The warm weather months are here and among the best ways to keep cool is to enjoy a good old-fashioned popsicle.
Luckily for you, we’ve done the digging and amassed a list of delicious (and healthy) homemade recipes to try!
- What You Need
You’ll need to a few essential tools before getting started, including ice pop molds or freezer-friendly mini cups with wooden craft sticks, a blender and – if you’re blending fresh berries or other fruit with seeds – a fine mesh sleeve.
- Explore Your Combination Options
Ice pops can include so much more than just fruit. Push yourself to think outside the box by considering ingredients such as tomatoes, avocados, kefir, herbs, Greek yogurt, milk and alternative milk like almond or coconut milk.
Here are just a few of our favorite flavor combinations:
- Raspberries and lemon juice
- Blackberries and 100-percent orange juice
- Lemon juice and mint
- Coconut milk and lime juice
- Mango and pineapple
- Strawberries and milk
- Kiwi and strawberries
- Pineapple and coconut milk
For a little healthy fat, avocado or coconut work beautifully. For a higher protein pop, add kefir, Greek yogurt, milk, or Skyr yogurt. Nut butter like peanut, almond, and sunflower can also do the trick.
- Use Natural Sweeteners
From a nutrition standpoint, you want to control the amount of added sugar in your ice pops.
You can satisfy your sweet tooth while still keeping them healthy by blending whole fruit. If it has seeds (such as in blackberries or strawberries), use the fine mesh sleeve to strain the liquid before placing it in the mold. If the fruit is sweet enough, you won’t need to add any additional sweetener.
As an alternative, you can also use 100-percent fruit juice fruit or vegetable juice to achieve the desired sweetness.
- Consistency Is Key
Half the fun of creating your own homemade concoction is that you can get creative! And what better way to do so than to have some fun with the consistency and texture of the ice pops!
If you like a smooth pop, blend and pour your ingredients directly into the molds. You can also opt to make your pops with chunks of fruit, chopped herbs or coconut flakes for an interesting eating experience.
If you’re like us and looking for adult pops, top your mold with 1 tablespoon of your favorite alcohol like vodka, tequila or rum. Don’t overdo it, though; too much alcohol can affect the consistency of the ice pop since alcohol remains a liquid when frozen.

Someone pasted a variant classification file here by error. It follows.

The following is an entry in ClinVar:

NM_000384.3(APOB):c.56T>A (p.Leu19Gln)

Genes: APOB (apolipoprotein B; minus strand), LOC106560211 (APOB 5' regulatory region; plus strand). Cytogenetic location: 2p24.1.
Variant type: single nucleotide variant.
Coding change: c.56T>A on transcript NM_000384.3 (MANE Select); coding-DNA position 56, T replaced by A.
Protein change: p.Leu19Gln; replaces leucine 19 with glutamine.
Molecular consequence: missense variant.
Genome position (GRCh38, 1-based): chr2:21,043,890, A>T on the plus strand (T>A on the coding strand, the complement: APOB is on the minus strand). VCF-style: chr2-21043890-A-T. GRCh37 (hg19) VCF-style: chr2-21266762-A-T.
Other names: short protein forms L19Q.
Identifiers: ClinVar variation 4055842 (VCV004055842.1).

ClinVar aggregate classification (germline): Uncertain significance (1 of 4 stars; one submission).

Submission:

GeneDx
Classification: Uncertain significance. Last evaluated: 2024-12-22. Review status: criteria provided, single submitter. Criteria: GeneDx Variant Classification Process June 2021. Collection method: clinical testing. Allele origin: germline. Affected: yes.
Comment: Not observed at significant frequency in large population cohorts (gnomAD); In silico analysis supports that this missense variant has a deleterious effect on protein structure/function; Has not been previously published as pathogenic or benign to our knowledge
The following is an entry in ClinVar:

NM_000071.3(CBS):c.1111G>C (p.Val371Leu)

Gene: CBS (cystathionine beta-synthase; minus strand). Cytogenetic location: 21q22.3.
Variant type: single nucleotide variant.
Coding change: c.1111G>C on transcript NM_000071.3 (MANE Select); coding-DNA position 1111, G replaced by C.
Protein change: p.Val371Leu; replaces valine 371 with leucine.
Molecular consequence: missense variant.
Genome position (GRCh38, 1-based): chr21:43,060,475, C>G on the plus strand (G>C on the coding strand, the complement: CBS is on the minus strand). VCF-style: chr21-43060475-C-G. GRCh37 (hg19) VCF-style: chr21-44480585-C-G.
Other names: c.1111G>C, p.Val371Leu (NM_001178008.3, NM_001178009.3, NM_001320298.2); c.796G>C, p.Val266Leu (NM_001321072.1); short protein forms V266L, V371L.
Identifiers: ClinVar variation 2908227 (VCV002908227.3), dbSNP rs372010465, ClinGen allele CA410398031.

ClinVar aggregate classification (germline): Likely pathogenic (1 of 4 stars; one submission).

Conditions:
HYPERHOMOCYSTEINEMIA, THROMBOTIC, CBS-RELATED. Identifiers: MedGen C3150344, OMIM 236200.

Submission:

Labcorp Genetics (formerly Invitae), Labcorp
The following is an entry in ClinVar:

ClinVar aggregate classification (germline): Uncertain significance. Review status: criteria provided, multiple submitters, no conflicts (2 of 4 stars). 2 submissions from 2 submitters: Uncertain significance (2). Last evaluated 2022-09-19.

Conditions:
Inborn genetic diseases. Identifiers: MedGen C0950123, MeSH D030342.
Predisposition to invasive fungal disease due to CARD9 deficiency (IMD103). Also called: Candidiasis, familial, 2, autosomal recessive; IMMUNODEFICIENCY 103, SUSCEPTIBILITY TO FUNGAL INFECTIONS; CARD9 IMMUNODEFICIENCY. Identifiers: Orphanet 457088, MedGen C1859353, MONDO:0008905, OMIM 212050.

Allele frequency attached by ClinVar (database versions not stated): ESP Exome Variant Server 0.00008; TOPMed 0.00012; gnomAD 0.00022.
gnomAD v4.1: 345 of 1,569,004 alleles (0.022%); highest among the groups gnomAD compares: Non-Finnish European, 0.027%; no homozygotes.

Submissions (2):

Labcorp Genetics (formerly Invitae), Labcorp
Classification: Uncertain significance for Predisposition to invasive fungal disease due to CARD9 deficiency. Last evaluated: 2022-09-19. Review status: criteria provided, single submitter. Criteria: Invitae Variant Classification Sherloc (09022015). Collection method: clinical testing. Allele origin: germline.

- Get inspired.
When it comes to ice pops, besides watching added sugar, there are no limitations on what you can create. Play with the flavors and healthy ingredients you love until you get the right one for your palate.
Here are five healthy recipes for you to try:
Watermelon Pomegranate Pops
Using two ingredients, you’ll get these gorgeous-hued pops that each contain 15-percent of the recommended amount of vitamin C. (Recipe from Liz Weiss, a registered dietitian at Liz’s Healthy Table.)
Mango Chile Limon Paletas
These mango-licious pops are combined with chili powder for a nice kick. In this recipe, a touch of honey is used to help balance the chile flavor. Both the chile and mango also provide a boatload of vitamins, minerals, and phytonutrients. (Recipe from Christy Wilson, a registered dietitian at Christy Wilson Nutrition.)
To make these pops, you first blend the strawberries and then add chunks of kiwi to get a variation in mouthfeel. You’ll also get a healthy dose of vitamin C in every bite. (Recipe from Brittany Poulson, a registered dietitian of Your Choice Nutrition.)
One-Ingredient Grape Popsicles
Use your favorite black, red or green grapes and toss them in the blender. It’s that easy to make a healthy pop. (Recipe from Lindsey Janeiro, a registered dietitian at Nutrition to Fit.)
Pineapple Coconut Ice Pops
Besides being delicious, these pops pack a powerful nutrition punch. Thanks to the coconut, each pop is an excellent source of fiber and antioxidant vitamins C and E. They also contain a small amount of minerals including iron, selenium, calcium, magnesium and phosphorous. (Recipe from Tracee Yablon Brenner, a registered dietitian at Triad to Wellness.)